The New York Twenty: Real Charter Champions profiles the everyday people who are the champions to their children: parents and grandparents who make the critical choice to send their kids to charter schools. Over the next several weeks we will be sharing the real stories of charter parents around New York State. Today, get to know Albany charter parent Latoya Taitt.
"To just say there is only one way to do something is just not progressive,” said Albany, NY-area mother Latoya Taitt. “Education should not be one size fits all.”
And she should know. Even though it’s not always easy, Taitt has three kids who were, at times, in three different schools. But she says she truly appreciates the options available to her family within the public school community in the Capital Region.
“This year when we were thinking about placing all three in the same school – a district school for my twins who really wanted to stay together—I had to stop and think about what was best for each child.”
Taitt said keeping her third grade daughter Brooklyn at Henry Johnson Charter School, where she has been since kindergarten, was the right decision even if it meant more of a logistical hurdle shuffling kids to different locations each day.
“Brooklyn loves her school and wants to stay through fourth grade and graduate with her friends,” Taitt said.
“I chose the charter school initially because Brooklyn was always a little advanced – and I wanted her to be pushed,” she continued. “I was hearing that Henry Johnson would work with her on HER level rather than the entire class working at the same pace, even if some children were ready for more rigor. That was very attractive to me. I felt that she would excel.”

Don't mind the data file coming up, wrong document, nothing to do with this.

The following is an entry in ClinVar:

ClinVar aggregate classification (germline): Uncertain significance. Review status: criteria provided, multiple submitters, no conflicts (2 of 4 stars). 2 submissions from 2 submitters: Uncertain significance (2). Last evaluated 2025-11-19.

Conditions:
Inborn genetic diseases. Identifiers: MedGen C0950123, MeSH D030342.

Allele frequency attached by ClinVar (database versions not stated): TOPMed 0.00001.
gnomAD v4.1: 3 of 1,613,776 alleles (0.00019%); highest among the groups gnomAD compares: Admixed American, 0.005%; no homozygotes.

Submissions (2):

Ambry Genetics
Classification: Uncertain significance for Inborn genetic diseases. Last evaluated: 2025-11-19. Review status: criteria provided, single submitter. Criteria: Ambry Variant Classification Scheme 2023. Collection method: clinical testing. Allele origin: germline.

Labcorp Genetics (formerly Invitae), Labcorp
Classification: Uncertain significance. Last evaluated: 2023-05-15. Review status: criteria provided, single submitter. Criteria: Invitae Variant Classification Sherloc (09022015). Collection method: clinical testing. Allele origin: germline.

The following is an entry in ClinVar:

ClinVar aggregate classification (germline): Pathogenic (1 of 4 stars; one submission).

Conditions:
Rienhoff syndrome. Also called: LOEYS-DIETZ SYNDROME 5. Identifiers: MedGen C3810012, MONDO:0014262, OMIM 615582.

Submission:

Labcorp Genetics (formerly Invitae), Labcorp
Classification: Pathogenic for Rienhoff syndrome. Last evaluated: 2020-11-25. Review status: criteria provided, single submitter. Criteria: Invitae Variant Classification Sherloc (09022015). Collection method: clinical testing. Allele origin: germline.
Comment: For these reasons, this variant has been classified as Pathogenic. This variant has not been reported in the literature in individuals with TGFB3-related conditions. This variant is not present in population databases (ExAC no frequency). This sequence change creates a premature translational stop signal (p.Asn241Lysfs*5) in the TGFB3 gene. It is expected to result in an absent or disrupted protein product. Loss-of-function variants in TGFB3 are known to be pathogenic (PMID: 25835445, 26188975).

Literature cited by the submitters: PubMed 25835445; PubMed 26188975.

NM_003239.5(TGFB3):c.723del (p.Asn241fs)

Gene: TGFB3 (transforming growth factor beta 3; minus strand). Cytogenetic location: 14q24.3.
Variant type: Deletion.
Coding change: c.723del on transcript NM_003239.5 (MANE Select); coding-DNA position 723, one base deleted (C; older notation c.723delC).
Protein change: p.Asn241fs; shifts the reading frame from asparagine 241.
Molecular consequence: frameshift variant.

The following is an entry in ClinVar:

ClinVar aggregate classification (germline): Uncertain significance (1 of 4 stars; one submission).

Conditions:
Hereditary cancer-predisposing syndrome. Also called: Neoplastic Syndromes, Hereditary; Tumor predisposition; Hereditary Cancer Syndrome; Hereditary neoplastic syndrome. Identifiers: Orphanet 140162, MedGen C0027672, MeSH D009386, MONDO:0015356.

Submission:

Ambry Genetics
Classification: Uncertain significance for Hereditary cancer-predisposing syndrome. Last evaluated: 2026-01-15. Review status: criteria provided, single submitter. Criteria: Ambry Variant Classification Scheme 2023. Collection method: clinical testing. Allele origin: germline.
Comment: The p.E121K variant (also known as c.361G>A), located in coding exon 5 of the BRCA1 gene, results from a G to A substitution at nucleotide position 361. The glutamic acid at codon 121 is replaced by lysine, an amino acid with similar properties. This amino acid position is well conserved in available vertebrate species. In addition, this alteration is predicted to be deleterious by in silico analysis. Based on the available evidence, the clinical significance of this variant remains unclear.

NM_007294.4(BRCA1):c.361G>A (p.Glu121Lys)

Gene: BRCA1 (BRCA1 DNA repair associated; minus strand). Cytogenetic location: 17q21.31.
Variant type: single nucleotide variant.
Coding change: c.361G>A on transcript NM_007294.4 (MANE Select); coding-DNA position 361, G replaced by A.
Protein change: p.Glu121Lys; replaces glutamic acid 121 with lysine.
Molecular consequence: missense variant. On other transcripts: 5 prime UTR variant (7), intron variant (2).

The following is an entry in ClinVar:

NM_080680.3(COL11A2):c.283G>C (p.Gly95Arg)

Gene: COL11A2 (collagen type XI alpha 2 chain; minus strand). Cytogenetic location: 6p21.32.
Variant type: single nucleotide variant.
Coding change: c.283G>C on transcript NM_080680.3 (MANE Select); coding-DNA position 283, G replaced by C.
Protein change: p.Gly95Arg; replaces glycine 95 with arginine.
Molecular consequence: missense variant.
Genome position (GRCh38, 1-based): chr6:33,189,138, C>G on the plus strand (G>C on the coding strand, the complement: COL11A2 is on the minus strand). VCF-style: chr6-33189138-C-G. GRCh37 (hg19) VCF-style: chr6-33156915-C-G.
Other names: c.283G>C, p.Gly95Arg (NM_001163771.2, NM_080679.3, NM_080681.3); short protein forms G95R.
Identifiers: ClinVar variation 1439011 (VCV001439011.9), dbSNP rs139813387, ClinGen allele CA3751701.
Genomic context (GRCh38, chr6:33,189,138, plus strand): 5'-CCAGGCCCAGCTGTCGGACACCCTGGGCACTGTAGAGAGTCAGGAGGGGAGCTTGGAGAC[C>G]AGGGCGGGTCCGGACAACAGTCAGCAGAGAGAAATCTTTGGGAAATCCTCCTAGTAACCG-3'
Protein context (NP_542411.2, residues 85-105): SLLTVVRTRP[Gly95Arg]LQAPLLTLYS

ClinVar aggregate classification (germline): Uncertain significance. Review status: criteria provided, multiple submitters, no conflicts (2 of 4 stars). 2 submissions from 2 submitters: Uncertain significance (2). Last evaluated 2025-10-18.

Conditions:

Taitt says her daughter is excelling and that she can see her progress. “Her teachers push her and encourage her to go a little deeper in her work.”
It’s no surprise Brooklyn is doing well – scholars at Henry Johnson outperform their district counterparts by double-digit margins in both Math and English. Taitt says something that also helps is the school’s open-door policy and their willingness to listen to what parents have to say and to work with them on their child’s progress.
“When people say, ‘This is the way we’ve always done it’ about education, I cringe. Children are unique and many have different learning styles. We should not force a child to conform to this archaic way of learning.”
Taitt believes educational options, like charter schools, are fundamentally important to the future. “If we don’t do all we can to provide the best possible ways of learning for our kids how will we produce the thought leaders of the future – the ones who will be making decisions for the world?”
While that is a hard statement to argue with, the fact is there are charter foes who still want to deny a parent’s right to choose.
Asked if she has ever had to answer to the detractors she simply says: “This is my choice as a parent.”